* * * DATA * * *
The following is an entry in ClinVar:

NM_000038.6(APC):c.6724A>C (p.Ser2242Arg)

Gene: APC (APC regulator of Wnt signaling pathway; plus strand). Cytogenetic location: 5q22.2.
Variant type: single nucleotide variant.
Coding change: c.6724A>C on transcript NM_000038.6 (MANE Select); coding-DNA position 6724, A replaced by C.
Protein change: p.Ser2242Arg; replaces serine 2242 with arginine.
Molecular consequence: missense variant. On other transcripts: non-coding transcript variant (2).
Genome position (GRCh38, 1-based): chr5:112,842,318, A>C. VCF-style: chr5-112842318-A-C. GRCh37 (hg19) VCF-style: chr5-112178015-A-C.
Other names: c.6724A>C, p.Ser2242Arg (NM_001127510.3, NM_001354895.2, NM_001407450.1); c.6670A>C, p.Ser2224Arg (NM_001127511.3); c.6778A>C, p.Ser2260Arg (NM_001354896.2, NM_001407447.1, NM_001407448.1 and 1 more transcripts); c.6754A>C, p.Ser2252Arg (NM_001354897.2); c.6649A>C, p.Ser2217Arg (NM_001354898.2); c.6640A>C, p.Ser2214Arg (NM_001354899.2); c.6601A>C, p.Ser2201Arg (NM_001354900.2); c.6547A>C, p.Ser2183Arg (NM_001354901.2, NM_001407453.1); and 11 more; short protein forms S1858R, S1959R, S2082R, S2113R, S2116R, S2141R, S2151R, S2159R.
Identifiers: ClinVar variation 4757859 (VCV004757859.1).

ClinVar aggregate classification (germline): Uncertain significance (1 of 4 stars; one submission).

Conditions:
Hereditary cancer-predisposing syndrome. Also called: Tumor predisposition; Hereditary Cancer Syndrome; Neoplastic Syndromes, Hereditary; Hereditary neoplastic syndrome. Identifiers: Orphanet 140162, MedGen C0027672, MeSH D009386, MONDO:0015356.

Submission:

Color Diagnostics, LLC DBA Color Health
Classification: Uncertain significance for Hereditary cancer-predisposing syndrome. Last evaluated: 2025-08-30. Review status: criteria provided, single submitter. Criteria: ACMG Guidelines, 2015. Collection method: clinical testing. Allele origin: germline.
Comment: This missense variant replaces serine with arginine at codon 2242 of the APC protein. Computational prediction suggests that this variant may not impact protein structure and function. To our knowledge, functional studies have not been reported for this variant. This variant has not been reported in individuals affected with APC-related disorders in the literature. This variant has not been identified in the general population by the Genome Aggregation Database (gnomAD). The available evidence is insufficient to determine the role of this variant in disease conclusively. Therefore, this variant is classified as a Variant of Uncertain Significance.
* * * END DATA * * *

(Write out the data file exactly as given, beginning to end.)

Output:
The following is an entry in ClinVar:

NM_000038.6(APC):c.6724A>C (p.Ser2242Arg)

Gene: APC (APC regulator of Wnt signaling pathway; plus strand). Cytogenetic location: 5q22.2.
Variant type: single nucleotide variant.
Coding change: c.6724A>C on transcript NM_000038.6 (MANE Select); coding-DNA position 6724, A replaced by C.
Protein change: p.Ser2242Arg; replaces serine 2242 with arginine.
Molecular consequence: missense variant. On other transcripts: non-coding transcript variant (2).
Genome position (GRCh38, 1-based): chr5:112,842,318, A>C. VCF-style: chr5-112842318-A-C. GRCh37 (hg19) VCF-style: chr5-112178015-A-C.
Other names: c.6724A>C, p.Ser2242Arg (NM_001127510.3, NM_001354895.2, NM_001407450.1); c.6670A>C, p.Ser2224Arg (NM_001127511.3); c.6778A>C, p.Ser2260Arg (NM_001354896.2, NM_001407447.1, NM_001407448.1 and 1 more transcripts); c.6754A>C, p.Ser2252Arg (NM_001354897.2); c.6649A>C, p.Ser2217Arg (NM_001354898.2); c.6640A>C, p.Ser2214Arg (NM_001354899.2); c.6601A>C, p.Ser2201Arg (NM_001354900.2); c.6547A>C, p.Ser2183Arg (NM_001354901.2, NM_001407453.1); and 11 more; short protein forms S1858R, S1959R, S2082R, S2113R, S2116R, S2141R, S2151R, S2159R.
Identifiers: ClinVar variation 4757859 (VCV004757859.1).

ClinVar aggregate classification (germline): Uncertain significance (1 of 4 stars; one submission).

Conditions:
Hereditary cancer-predisposing syndrome. Also called: Tumor predisposition; Hereditary Cancer Syndrome; Neoplastic Syndromes, Hereditary; Hereditary neoplastic syndrome. Identifiers: Orphanet 140162, MedGen C0027672, MeSH D009386, MONDO:0015356.

Submission:

Color Diagnostics, LLC DBA Color Health
Classification: Uncertain significance for Hereditary cancer-predisposing syndrome. Last evaluated: 2025-08-30. Review status: criteria provided, single submitter. Criteria: ACMG Guidelines, 2015. Collection method: clinical testing. Allele origin: germline.
Comment: This missense variant replaces serine with arginine at codon 2242 of the APC protein. Computational prediction suggests that this variant may not impact protein structure and function. To our knowledge, functional studies have not been reported for this variant. This variant has not been reported in individuals affected with APC-related disorders in the literature. This variant has not been identified in the general population by the Genome Aggregation Database (gnomAD). The available evidence is insufficient to determine the role of this variant in disease conclusively. Therefore, this variant is classified as a Variant of Uncertain Significance.